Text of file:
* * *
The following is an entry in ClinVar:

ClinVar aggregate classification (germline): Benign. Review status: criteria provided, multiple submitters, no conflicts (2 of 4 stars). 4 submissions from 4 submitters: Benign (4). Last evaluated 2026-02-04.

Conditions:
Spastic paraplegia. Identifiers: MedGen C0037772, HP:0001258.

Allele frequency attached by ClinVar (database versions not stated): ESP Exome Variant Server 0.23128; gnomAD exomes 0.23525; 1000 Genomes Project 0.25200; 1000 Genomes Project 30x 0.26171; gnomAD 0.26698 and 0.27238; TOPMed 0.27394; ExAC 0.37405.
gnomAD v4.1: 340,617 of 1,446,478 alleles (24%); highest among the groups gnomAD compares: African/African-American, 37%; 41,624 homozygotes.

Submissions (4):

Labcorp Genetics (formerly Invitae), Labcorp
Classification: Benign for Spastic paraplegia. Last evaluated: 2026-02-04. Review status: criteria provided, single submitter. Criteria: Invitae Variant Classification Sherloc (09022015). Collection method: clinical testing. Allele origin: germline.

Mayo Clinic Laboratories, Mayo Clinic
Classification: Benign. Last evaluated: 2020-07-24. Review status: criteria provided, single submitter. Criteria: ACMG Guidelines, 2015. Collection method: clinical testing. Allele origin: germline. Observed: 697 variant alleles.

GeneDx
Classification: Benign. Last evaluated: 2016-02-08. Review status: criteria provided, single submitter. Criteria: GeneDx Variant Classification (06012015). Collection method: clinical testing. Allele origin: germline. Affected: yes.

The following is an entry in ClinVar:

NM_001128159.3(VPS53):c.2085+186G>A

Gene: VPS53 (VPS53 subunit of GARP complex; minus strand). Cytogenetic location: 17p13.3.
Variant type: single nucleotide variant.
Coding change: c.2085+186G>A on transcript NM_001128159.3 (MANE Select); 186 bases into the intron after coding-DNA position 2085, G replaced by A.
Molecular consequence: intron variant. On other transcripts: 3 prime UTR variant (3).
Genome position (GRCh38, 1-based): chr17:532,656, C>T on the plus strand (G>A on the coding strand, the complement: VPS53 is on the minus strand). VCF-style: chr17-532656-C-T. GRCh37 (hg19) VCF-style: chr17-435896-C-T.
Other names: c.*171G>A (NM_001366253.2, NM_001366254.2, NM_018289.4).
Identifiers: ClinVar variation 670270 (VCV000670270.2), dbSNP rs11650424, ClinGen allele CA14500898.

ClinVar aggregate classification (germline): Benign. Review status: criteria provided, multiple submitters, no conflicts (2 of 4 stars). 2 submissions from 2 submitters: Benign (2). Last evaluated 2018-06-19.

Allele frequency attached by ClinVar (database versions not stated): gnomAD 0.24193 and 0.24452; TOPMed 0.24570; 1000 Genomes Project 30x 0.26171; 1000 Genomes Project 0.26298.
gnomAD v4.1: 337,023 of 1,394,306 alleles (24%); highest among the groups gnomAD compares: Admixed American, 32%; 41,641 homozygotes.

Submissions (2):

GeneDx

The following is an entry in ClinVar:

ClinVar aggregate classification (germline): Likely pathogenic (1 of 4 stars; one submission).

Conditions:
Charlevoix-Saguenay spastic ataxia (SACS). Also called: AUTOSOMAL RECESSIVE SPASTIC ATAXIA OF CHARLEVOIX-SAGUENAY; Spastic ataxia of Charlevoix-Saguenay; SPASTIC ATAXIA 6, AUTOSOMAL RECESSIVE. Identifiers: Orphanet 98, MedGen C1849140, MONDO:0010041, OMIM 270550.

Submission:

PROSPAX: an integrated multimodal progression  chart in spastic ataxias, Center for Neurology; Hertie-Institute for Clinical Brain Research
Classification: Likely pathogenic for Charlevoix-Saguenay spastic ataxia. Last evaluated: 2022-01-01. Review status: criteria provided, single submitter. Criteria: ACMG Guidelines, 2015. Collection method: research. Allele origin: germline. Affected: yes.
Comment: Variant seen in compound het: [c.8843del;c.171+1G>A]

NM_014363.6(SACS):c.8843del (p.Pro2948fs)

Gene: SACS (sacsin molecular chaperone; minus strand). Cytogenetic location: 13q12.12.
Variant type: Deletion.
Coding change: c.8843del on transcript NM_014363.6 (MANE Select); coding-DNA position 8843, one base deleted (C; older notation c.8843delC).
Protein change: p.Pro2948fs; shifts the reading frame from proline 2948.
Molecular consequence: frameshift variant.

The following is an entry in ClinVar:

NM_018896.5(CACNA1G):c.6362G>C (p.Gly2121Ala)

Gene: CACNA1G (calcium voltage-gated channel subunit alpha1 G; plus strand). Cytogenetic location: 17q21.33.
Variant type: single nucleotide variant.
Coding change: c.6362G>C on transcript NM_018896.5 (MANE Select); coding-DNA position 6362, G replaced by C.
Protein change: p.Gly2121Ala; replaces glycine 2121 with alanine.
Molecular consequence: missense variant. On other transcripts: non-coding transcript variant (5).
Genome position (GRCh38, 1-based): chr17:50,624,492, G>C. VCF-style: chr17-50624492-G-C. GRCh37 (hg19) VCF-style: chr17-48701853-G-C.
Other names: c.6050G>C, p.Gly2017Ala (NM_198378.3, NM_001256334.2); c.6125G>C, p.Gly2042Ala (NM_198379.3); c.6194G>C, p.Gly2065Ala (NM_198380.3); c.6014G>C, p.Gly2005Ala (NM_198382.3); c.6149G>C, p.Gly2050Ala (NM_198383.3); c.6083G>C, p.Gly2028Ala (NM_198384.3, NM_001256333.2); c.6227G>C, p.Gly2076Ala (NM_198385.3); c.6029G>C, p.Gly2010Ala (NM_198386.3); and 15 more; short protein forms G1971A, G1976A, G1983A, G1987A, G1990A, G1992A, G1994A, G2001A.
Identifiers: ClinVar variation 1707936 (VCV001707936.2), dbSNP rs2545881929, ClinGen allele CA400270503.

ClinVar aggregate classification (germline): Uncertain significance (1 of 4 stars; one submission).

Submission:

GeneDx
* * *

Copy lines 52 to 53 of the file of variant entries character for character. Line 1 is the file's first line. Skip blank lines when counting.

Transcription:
ClinVar aggregate classification (germline): Uncertain significance (1 of 4 stars; one submission).

Submission: